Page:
CHINA – VATICAN
Fengxiang: Mgr Peter Li Huiyuan, former underground bishop, becomes official bishop
Mgr Li was already coadjutor bishop, recognised by the Holy See in 2017. Mgr Lucas Li Jingfeng had already prepared the “peaceful” transition from underground to official status. Provincial authorities are set to guarantee freedom. The Church is united in the diocese and across Shaanxi.
Fengxiang (AsiaNews) – Mgr Peter Li Huiyuan, unofficial bishop of Fengxiang (Shaanxi) since 2017, but recognised by the Holy See since 2015 as coadjutor bishop, became the official bishop, recognised by the government, in a ceremony in St Joseph cathedral.
Many bishops from Shaanxi attended the ceremony: Joseph Tong Changping of Weinan, Joseph Wu Qinjing of Zhouzhi, Joseph Han Yingjin of Sanyuan, Anthony Dang Mingyan of Xian, Stephen Xu Hongwei from Hanzhong, and John Baptist Yang Xiaoting of Yanan (pictured).
Due to regulations related to the pandemic, still active in Beijing and Xian, only 300 people were able to attend the service in the cathedral, along with several civil authorities.
The diocese of Fengxiang has about 20,000 members, 50 priests and 200 nuns. “Everything went very calmly and solemnly,” one of the faithful present said to AsiaNews.
Mgr Peter Li Huiyuan, 55, was coadjutor bishop of Mgr Lucas Li Jingfeng, who passed away in 2017. The latter never accepted to belong to the Chinese Patriotic Catholic Association.
With the official installation of the bishop, the diocese shifts from the underground Church to the official Church.
Contrary to what is taking place in the dioceses in Fujian, Zhejiang, Henan, Guangdong, Heilongjiang, where government authorities are very harsh with unofficial communities, the authorities in Shaanxi have long sought some harmony with the Church.
According to some local priests, the transition from “underground” to official status was undertaken with “serenity” thanks to a number of factors:
1. The process had already begun under Mgr Li Jingfeng, who was prepared to accept government recognition only on the condition that he not be required to break his bond with the Pope and that his communities be guaranteed religious freedom.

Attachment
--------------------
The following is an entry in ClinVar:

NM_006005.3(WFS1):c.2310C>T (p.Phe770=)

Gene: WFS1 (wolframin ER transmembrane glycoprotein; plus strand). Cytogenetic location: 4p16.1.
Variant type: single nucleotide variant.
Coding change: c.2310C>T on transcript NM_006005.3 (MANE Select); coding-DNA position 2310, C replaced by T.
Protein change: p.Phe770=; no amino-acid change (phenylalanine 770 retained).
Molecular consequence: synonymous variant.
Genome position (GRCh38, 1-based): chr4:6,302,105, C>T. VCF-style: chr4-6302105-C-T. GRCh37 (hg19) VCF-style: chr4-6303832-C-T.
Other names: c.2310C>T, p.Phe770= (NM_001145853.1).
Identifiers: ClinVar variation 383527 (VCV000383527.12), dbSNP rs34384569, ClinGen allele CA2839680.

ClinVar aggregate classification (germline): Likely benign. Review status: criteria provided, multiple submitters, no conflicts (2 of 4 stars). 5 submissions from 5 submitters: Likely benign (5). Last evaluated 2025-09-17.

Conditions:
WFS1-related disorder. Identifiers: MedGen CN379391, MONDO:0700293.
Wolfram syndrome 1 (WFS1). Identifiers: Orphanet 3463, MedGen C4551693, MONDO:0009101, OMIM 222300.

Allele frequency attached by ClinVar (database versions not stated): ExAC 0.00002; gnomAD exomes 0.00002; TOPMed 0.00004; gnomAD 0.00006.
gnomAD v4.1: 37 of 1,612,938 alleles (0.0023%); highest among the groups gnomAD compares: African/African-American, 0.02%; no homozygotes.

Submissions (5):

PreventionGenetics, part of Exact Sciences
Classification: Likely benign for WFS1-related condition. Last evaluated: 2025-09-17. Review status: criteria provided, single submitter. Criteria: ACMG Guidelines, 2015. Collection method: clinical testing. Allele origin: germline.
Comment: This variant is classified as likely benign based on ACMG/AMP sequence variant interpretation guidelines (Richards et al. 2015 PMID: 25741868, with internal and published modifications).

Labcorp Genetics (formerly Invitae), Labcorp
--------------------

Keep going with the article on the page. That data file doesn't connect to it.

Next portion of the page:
2. Shaanxi authorities, eager to settle the problem, gave these guarantees to Mgr Lucas Li and then to Mgr Peter Li.
Not long ago there was the problem of the demolition of a church in Qianyang. The authorities eventually apologised because they had to follow the new regulations on religious activities.
These provide for stringent safety standards for religious buildings, which the Qianyang church did not meet, and require that churches be built in places that are hidden or barely visible. The Qianyang church was built in a central location.
As a form of “apology” for the demolition, the authorities promised new land to build a new church, but in a more peripheral location.
3. Already back in the days of Mgr Lucas Li, all the priests of Fengxiang agreed not to be divided. There is also great unity with all the other dioceses of Shaanxi, which facilitates relations with provincial authorities.
The new bishop “is a man of faith, honest, sincere. He is a bit shy, but he is highly respected by everyone.”
To go from underground to official status, it was necessary to follow the “democratic” method imposed on the official Chinese Church, namely that a candidate be elected in a vote by a diocesan committee: Mgr Peter Li received a unanimous vote.